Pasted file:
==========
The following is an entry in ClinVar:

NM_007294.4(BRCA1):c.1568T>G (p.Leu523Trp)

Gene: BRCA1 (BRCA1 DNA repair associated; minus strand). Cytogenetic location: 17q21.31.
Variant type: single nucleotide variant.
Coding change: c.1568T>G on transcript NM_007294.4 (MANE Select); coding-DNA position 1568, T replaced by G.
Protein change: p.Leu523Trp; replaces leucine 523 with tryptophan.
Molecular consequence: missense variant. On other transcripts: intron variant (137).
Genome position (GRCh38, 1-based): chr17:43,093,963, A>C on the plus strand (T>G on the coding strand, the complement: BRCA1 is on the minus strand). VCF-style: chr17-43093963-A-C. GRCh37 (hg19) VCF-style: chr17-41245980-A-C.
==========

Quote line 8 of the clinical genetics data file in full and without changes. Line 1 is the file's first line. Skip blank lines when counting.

Genome position (GRCh38, 1-based): chr17:43,093,963, A>C on the plus strand (T>G on the coding strand, the complement: BRCA1 is on the minus strand). VCF-style: chr17-43093963-A-C. GRCh37 (hg19) VCF-style: chr17-41245980-A-C.